But menstrual discrimination is a many-faced beast that continues to thrive with impunity, taking on multiple different forms in women's religious and domestic lives. Amongst Hindus and Jains, an unspoken rule forbids women from entering temples on the three or five days of menstruation. Shia mosques and Parsi fire temples follow the same norm. (Most Sunni mosques in India completely ban the entry of women on the grounds that Islam demands gender segregation - another tradition in desperate need of reform).
Outside public places of worship, deep-rooted notions of women's impurity during menstruation take the shape of myriad restrictions in different homes: no touching religious books and objects, avoiding certain prayers, no cooking or entering the kitchen. No signboards are needed to keep bleeding women out of temples or away from sacred texts - girls are socialised into period rules from a very young age.
The exclusion does not end with the duration of a woman's period - her supposedly inherent impurity becomes a convenient reason to deny women the roles of priests, pandits, qazis, imams and a range of other positions of power and leadership in a community.
Dissent is often seen as a threat to the entire social order, as seen in the case of a Facebook reader who called on all women to participate in this year's Durga Puja, even during their periods. On Saturday, the Facebook user was forced to take down his post and reportedly also received death threats for his views.
'A form of untouchability'
Every time a menstrual taboo is followed, it is an act of active gender discrimination that women and men perpetuate either knowingly or unconsciously. It may not be possible to litigate against every instance of such discrimination, but can each instance be considered a violation of Constitutional rights?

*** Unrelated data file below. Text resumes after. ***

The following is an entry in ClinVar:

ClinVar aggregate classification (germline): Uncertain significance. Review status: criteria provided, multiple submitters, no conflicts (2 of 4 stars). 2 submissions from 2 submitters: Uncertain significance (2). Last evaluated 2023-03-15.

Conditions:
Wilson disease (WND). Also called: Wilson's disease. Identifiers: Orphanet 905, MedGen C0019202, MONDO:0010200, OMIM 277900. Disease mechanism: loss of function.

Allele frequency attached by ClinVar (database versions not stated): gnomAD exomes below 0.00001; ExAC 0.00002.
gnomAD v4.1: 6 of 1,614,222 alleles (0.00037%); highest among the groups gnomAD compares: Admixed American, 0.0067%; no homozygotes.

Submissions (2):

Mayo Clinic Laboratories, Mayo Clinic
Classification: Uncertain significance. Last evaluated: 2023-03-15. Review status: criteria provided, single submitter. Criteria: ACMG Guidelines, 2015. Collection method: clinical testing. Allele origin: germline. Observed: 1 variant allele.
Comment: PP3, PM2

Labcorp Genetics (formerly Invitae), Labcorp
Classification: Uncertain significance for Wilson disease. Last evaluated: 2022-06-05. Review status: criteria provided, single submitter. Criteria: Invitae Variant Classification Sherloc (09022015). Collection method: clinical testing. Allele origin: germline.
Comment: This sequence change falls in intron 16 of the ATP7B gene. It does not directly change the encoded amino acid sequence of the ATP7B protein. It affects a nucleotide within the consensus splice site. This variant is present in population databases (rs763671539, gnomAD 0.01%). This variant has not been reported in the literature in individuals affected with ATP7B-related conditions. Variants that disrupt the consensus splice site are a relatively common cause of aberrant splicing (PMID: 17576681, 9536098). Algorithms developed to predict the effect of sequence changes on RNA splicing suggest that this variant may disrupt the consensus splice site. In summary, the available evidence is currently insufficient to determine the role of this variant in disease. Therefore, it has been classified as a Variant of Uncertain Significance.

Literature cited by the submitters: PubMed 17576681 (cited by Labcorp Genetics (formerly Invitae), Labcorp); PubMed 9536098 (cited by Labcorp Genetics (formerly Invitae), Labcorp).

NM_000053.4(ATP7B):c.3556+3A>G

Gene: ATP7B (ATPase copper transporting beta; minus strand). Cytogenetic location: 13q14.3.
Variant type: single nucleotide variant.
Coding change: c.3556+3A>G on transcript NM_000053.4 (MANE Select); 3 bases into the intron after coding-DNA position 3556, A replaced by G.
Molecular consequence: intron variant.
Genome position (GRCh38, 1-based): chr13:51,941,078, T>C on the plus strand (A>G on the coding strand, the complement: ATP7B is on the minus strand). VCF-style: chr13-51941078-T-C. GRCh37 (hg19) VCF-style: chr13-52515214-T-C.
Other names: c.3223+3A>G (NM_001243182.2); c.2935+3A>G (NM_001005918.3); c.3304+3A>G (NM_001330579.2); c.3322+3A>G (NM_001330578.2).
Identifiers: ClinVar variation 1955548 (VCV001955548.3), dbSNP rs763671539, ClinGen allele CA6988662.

The majority judgement in the Sabarimala case includes several statements that can easily be read in that spirit.
Justice DY Chandrachud, for instance, states: "The Constitution embodies a vision of social transformation...The social exclusion of women, based on menstrual status, is a form of untouchability which is an anathema to constitutional values. Notions of 'purity and pollution', which stigmatize individuals, have no place in a constitutional order."
Chief Justice Deepak Mishra's judgement observes that "the law and society are bestowed with the Herculean task to act as levellers", and emphasises the need to abandon hypocritical beliefs: "The dualism that persists in religion by glorifying and venerating women as goddesses on the one hand, and by imposing rigorous sanctions on the other hand in matters of devotion has to be abandoned."
Through the Sabarimala judgement, the Supreme Court has already taken the first step of recognising the unconstitutionality of all forms of menstrual taboos enforced by Indian religious and cultural traditions. At what point will religious institutions and society at large choose to reform their traditions in light of the Court's judgement? When will the people of India stop tolerating the indignities of menstrual discrimination?